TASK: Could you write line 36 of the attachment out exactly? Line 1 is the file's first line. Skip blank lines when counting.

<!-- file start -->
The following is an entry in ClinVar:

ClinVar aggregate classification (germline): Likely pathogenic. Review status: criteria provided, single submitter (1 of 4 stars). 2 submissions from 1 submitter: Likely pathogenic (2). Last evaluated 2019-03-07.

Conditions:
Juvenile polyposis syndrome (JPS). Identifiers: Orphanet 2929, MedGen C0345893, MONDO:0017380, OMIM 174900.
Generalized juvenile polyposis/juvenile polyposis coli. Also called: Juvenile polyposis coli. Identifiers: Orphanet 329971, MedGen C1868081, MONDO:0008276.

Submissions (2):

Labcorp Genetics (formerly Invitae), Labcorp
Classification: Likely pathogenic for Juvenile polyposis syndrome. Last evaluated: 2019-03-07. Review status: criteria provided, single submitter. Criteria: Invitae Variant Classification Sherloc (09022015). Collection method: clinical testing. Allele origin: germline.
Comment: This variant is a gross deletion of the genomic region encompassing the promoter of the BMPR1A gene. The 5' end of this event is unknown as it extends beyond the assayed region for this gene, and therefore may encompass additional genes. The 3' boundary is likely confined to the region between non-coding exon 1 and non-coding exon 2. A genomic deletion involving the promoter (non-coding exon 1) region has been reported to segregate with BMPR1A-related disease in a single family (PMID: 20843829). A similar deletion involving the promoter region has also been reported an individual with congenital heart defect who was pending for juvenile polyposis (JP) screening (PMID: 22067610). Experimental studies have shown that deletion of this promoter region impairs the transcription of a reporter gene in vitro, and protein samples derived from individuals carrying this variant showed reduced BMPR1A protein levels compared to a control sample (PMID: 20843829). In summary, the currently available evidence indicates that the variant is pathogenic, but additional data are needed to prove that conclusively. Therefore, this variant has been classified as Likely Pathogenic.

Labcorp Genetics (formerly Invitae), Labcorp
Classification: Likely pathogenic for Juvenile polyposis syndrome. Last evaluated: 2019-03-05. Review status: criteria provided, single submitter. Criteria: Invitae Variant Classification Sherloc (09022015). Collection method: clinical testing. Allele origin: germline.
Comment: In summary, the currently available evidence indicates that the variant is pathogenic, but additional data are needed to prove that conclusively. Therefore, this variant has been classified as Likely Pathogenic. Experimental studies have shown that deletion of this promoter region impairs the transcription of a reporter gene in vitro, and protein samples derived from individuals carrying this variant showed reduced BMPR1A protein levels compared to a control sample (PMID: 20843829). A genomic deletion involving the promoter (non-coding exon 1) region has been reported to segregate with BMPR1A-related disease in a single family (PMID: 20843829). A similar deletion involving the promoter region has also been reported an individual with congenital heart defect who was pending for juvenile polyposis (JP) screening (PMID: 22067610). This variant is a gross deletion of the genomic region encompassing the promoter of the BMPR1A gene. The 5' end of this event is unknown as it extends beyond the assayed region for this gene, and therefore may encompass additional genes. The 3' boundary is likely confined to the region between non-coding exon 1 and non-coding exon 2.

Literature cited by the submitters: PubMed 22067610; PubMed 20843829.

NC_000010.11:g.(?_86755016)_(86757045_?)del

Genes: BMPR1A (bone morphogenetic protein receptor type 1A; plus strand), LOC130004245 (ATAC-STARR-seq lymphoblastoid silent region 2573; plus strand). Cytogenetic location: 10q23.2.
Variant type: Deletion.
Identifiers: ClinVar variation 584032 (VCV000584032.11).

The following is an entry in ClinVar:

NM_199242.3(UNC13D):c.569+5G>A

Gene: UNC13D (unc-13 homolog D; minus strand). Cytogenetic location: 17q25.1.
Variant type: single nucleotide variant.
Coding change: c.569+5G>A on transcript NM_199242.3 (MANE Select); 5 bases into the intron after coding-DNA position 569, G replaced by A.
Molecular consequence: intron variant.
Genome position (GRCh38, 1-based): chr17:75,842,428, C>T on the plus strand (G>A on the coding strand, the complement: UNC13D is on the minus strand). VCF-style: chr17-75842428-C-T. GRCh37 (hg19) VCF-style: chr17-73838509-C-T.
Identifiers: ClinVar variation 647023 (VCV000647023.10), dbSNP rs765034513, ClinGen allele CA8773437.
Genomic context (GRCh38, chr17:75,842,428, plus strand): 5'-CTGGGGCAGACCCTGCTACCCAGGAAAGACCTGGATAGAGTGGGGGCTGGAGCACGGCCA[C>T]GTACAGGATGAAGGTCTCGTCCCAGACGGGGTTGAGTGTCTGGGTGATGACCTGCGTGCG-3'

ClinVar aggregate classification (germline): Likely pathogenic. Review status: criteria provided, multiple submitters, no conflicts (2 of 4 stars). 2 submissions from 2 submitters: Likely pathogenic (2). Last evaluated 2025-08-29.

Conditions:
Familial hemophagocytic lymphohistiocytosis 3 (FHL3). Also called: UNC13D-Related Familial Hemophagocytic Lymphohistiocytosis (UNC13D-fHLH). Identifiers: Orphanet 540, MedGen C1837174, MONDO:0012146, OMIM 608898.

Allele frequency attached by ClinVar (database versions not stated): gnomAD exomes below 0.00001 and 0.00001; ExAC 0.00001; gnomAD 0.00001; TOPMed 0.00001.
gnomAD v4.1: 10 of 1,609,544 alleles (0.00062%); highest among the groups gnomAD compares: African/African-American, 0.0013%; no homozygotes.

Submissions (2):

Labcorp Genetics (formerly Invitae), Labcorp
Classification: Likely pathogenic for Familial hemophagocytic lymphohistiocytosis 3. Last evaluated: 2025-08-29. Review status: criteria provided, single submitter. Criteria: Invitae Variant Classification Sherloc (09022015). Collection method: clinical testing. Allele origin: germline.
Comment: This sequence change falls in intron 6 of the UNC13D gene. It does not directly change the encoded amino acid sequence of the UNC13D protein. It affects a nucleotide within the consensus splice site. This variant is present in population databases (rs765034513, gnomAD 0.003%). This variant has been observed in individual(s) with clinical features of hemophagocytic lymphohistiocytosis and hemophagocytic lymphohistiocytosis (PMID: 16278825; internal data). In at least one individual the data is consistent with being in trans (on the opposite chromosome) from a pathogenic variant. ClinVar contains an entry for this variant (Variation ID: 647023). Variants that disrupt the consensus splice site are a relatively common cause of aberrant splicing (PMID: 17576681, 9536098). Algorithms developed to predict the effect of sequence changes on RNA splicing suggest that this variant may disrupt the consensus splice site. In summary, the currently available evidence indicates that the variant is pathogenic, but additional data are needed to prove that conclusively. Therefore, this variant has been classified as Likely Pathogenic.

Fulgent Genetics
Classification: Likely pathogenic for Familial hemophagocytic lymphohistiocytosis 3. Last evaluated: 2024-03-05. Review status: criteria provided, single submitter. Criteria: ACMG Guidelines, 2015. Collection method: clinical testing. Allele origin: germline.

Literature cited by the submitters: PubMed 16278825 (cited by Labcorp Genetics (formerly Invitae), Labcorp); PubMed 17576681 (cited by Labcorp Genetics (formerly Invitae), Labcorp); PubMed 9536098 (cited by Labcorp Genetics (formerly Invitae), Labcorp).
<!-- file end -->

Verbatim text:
Fulgent Genetics